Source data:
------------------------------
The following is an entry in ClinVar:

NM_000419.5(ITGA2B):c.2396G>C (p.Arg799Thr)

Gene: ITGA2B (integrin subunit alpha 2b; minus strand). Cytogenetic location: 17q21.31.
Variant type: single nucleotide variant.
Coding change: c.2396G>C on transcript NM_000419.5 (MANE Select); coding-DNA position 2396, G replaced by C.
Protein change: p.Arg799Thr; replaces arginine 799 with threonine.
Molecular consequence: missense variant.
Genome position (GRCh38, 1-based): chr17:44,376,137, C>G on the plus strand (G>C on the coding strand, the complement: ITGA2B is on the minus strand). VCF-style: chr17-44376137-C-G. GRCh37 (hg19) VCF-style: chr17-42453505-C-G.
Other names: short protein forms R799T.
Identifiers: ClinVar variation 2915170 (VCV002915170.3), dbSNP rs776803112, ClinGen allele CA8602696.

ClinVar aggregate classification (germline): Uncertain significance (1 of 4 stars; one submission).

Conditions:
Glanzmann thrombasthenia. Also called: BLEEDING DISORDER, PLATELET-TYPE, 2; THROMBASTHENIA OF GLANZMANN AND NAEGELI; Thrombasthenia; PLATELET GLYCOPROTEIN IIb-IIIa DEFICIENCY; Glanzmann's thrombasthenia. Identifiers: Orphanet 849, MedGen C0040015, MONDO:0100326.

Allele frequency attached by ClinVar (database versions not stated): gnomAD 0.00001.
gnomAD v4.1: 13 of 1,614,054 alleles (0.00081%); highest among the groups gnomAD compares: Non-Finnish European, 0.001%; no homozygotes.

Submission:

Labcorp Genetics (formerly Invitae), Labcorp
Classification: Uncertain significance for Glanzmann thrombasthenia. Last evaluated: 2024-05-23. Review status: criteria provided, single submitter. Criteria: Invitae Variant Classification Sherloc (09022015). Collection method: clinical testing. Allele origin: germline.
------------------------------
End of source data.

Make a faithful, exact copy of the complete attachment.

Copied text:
The following is an entry in ClinVar:

NM_000419.5(ITGA2B):c.2396G>C (p.Arg799Thr)

Gene: ITGA2B (integrin subunit alpha 2b; minus strand). Cytogenetic location: 17q21.31.
Variant type: single nucleotide variant.
Coding change: c.2396G>C on transcript NM_000419.5 (MANE Select); coding-DNA position 2396, G replaced by C.
Protein change: p.Arg799Thr; replaces arginine 799 with threonine.
Molecular consequence: missense variant.
Genome position (GRCh38, 1-based): chr17:44,376,137, C>G on the plus strand (G>C on the coding strand, the complement: ITGA2B is on the minus strand). VCF-style: chr17-44376137-C-G. GRCh37 (hg19) VCF-style: chr17-42453505-C-G.
Other names: short protein forms R799T.
Identifiers: ClinVar variation 2915170 (VCV002915170.3), dbSNP rs776803112, ClinGen allele CA8602696.

ClinVar aggregate classification (germline): Uncertain significance (1 of 4 stars; one submission).

Conditions:
Glanzmann thrombasthenia. Also called: BLEEDING DISORDER, PLATELET-TYPE, 2; THROMBASTHENIA OF GLANZMANN AND NAEGELI; Thrombasthenia; PLATELET GLYCOPROTEIN IIb-IIIa DEFICIENCY; Glanzmann's thrombasthenia. Identifiers: Orphanet 849, MedGen C0040015, MONDO:0100326.

Allele frequency attached by ClinVar (database versions not stated): gnomAD 0.00001.
gnomAD v4.1: 13 of 1,614,054 alleles (0.00081%); highest among the groups gnomAD compares: Non-Finnish European, 0.001%; no homozygotes.

Submission:

Labcorp Genetics (formerly Invitae), Labcorp
Classification: Uncertain significance for Glanzmann thrombasthenia. Last evaluated: 2024-05-23. Review status: criteria provided, single submitter. Criteria: Invitae Variant Classification Sherloc (09022015). Collection method: clinical testing. Allele origin: germline.